Home Expat Blogs The Eerie Solitude of Puerto Vallarta

The Eerie Solitude of Puerto Vallarta

Credits: Christopher Howey | Adobe Stock images

The eerie solitude of Puerto Vallarta, and the rest of Mexico, is a chilling reflection of a world under siege by a pandemic. Just a few months after the birth of the coronavirus Covid-19, this country has learned the language of epidemic fear and has taken actions to mitigate its lethal effects.

In a typical year, semana santa, the holy week between Palm Sunday and Easter, would be an occasion for families to head to the beach, the mountains or other pastoral pleasures to enjoy time together. But not this year. The president of Mexico, governors of the states and local mayors, following in the footsteps of countries now decimated by the virus, have implemented requirements to remain at home, practice social distancing and wear face masks when shopping for food or other essentials. Of course, hand washing and wipes are also part of the necessary anti-virus regime.

In Puerto Vallarta, things are very quiet. Cruise ships are missing, traffic is a trickle, the beaches are closed and for the most part, people adhere to the measures put in place to save lives. I do my daily three mile walk along Avenida Fluvial each morning around 6. Today, I passed two people during my 50-minute walk. We all observed the required personal space recommendation of six feet when passing and some wore masks, for fear of airborne contamination.

To get ahead of the curve, the first Center for Respiratory Diseases opened in Puerto Vallarta yesterday, a remarkable feat since construction started just two weeks ago. The new facility – built adjacent to Hospital San Javier in the Hotel Zone North – has space for 18 patients and has advanced technology, including mechanical ventilators for intensive care. Some states in Mexico are also clamping down on alcohol use that could lead to an increase in domestic violence as millions of people shelter in place. Puerto Vallarta does not have that restriction, I’m happy to say. I would miss my daily ration of wine during this lockdown.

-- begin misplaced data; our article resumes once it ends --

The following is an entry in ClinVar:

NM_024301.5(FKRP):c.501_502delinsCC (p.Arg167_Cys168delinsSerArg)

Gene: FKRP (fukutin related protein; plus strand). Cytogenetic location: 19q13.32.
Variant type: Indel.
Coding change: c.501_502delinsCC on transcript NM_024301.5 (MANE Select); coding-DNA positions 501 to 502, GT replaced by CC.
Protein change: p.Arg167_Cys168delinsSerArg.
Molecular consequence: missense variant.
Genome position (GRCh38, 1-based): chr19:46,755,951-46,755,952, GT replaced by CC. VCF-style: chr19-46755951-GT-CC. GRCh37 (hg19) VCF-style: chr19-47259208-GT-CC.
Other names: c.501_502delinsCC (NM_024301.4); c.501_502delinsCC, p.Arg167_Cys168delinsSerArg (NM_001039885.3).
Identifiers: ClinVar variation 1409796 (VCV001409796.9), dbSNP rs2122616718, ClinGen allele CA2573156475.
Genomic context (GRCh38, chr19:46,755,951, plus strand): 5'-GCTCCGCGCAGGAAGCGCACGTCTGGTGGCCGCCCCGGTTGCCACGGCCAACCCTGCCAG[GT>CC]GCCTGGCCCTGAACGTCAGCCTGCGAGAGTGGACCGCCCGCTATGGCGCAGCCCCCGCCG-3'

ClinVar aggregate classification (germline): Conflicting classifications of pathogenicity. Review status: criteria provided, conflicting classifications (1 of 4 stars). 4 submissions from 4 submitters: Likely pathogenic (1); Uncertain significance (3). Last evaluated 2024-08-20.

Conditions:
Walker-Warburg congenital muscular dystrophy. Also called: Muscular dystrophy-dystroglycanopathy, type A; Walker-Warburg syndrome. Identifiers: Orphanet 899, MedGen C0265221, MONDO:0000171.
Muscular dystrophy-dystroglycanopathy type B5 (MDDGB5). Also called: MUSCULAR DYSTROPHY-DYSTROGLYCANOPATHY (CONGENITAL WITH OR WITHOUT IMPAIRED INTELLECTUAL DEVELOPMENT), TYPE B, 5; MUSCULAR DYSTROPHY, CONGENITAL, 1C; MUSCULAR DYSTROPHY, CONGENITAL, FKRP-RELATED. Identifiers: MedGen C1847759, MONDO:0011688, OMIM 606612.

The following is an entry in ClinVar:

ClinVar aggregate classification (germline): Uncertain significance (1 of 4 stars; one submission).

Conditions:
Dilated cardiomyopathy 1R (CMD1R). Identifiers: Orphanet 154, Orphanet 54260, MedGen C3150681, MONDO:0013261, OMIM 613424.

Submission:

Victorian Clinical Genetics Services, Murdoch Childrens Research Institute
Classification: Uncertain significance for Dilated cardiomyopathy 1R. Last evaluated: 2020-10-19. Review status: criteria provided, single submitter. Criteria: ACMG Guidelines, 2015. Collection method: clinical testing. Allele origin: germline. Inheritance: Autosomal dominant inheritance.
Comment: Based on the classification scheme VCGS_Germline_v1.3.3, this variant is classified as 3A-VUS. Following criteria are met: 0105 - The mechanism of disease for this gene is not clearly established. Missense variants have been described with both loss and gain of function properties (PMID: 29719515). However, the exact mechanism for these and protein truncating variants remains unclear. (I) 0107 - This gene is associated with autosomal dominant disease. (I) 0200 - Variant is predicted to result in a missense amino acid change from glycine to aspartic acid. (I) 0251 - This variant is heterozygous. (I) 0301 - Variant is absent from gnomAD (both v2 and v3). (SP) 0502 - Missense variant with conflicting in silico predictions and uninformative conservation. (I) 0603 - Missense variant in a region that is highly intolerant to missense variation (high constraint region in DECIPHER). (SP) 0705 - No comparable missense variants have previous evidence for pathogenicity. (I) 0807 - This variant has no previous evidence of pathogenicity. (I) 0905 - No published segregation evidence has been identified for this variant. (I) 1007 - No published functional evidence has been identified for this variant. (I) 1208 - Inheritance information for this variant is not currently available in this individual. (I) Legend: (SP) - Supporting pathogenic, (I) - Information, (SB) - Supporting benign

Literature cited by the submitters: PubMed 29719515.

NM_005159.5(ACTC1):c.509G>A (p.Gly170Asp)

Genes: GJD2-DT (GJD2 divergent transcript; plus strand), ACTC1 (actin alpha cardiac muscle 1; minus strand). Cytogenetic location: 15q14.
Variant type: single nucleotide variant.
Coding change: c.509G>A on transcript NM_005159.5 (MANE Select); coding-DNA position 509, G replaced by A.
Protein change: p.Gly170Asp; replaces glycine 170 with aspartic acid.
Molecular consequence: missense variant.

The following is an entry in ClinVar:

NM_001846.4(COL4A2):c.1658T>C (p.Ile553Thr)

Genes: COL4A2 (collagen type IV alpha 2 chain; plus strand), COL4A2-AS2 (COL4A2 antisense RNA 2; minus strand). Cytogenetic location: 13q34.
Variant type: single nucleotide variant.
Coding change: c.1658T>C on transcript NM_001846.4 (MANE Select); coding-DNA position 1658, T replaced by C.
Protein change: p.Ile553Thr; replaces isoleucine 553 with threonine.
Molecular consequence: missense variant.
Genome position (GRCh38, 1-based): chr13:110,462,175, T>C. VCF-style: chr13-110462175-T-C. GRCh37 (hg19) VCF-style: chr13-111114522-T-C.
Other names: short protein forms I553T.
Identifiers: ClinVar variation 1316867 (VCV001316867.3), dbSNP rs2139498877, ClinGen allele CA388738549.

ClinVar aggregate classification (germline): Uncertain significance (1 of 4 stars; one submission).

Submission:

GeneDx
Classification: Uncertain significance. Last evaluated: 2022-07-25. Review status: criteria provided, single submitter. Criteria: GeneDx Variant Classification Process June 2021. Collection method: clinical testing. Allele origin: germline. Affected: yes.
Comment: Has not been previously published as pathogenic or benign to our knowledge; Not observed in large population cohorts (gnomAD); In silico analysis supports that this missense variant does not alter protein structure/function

With everyone hunkered down until the storm passes, the Internet seems a bit slower than usual as everyone turns to Netflix, Amazon Prime and other purveyors of escapist entertainment that help establish a degree of equilibrium with the non-stop, 24/7 news coverage of the virus. I finally found a great streaming service a week ago that makes life in confinement a lot better. It’s called REALTV Club and it offers a ton of U.S. and world channels in English for us non-polyglots for about US$35 a month. Far superior to the available satellite and cable services for expats.

By the way, if you are looking for a good source for face masks, Mercado Libre is the place to go. Inexpensive and delivered to your home.

These are difficult times for everyone, especially those who have lost loved ones to the virus, survived Covid-19 or have lost their jobs or put on hiatus for the lockdown duration and have no government-supported income. We can only hope that, with everyone doing their part, we can weather this global pandemic storm and return to our lives again. But, will this happen again? Almost certainly so, say medical experts. I hope the world will be better prepared next time when a new virulent virus comes calling again.


  1. I live in Bucerias and am enjoying the quiet. This town has been rapidly overdeveloping in recent years. Some of the work on the bizillion new condos is still going on. There are six new condos going up within a square block of my home. The virus is effecting me in that there is no one here to buy my home. I can’t get out of here fast enough. But for now not a lot of change. I stay home a lot. I can do so even more because my groceries are being delivered. The process of cleaning them is a pain. I do go out to walk my dogs. The beaches are closed so we can’t get out there. Instead, we have to walk on the street. It is safer due to fewer cars. I wear a mask and glasses. Almost forgot, the worst is not having a cleaner and having to do it myself. I do love Mexico and not having to clean is a spoiling perk. Cheers to the locals who have chosen to Stay Home despite the hardship. Donate to your local food bank and animal charities.


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